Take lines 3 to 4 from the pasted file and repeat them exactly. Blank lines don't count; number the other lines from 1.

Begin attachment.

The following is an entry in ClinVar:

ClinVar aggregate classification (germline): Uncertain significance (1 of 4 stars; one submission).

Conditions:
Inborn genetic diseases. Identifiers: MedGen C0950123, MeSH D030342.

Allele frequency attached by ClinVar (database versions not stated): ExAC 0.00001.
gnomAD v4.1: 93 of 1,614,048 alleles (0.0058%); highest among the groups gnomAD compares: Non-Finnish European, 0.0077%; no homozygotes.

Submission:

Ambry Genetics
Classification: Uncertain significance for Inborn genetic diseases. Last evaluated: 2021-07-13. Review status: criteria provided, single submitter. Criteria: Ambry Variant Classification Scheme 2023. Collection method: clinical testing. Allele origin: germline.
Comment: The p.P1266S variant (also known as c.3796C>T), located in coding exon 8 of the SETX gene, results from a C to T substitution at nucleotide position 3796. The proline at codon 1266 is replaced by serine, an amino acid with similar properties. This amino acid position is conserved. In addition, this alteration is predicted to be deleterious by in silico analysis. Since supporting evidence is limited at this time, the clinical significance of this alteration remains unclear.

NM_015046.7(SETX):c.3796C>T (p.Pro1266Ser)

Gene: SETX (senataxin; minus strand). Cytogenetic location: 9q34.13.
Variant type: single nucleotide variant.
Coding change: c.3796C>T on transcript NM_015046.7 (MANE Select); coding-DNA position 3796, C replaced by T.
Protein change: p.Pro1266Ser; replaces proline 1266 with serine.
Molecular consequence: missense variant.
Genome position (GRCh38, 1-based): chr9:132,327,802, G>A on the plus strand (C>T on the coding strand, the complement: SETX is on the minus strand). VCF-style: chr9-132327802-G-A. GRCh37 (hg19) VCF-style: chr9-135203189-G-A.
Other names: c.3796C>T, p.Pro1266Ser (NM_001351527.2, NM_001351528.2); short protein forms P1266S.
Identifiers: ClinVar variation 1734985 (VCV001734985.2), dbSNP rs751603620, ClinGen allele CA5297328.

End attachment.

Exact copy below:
Conditions:
Inborn genetic diseases. Identifiers: MedGen C0950123, MeSH D030342.